I'm assuming you like artists like Charli XCX and SOPHIE who use technology to its full capacity.
Yes I love it. I don't understand how they do that, it's like magic to me. Cecile Believe is incredible and I'm amazed on how she makes music.
Lyrically, the album celebrates a hedonistic way of going through life. Whether it'd be with cashing in cheques, going dancing, going all the way for love... Is that mostly how you experience life or it is an idealized version of how you wish you'd feel?
I guess it's close to true. Of course it is exaggerated but I tend to have a "go big or go home" mentality and I like to experience things to the max.
And how do you write your lyrics? Do they come to you instinctively?
I don't like writing lyrics that much. I'm not that good at it yet and I'm still figuring out my process. I try to think of what syllables makes what mouth shapes. Right now how I'm writing mostly depends on sounds. I also like to go with themes. I definitely pick a theme and go from there. David helps with lyrics quite a bit too. Sometimes he comes in and says "Maybe don't say that, it's a bit too on the nose." My writing tends to be a bit cheesy sometimes.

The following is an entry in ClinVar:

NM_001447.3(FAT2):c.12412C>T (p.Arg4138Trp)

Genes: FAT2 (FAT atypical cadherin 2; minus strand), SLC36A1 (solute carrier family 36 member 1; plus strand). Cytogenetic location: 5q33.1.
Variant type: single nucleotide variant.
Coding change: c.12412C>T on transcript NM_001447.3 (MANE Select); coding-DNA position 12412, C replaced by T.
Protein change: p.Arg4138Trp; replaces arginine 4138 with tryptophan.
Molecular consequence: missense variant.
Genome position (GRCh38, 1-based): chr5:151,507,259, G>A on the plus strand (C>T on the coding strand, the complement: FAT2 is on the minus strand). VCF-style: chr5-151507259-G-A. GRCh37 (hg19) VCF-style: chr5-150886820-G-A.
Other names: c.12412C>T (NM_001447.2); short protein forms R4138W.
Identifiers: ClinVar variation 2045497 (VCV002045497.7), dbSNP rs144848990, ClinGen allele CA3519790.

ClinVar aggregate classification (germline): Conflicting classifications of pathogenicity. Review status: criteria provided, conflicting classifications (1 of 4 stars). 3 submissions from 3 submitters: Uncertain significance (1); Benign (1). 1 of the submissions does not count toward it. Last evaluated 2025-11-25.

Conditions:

What do know now, that you didn't know before while you were in a band?
I didn't know how much work it was because I have always been in bands. It's crazy. The whole side of doing interviews, posting on social media is crazy. Those logistics don't come naturally to most people because maybe they just want to jam with other musicians and do their own thing. It's still very rewarding because it is your project. I'm getting a response and it makes me want to respond back. There is a new communication happening that I love.
Do you have any sweet doubts about your upcoming tour, touring solo for the first time?
It's going to be craaazzy. Obviously I'm nervous but I have a lot of faith in the musicians that I've asked to play with me so I'm not worrying about it sounding bad. Each day that goes by I go "Oh my God, another day closer to the concert." Whenever I perform, even if it's just for my friends it's very rewarding so I'm so excited to perform.
Stream Marci here: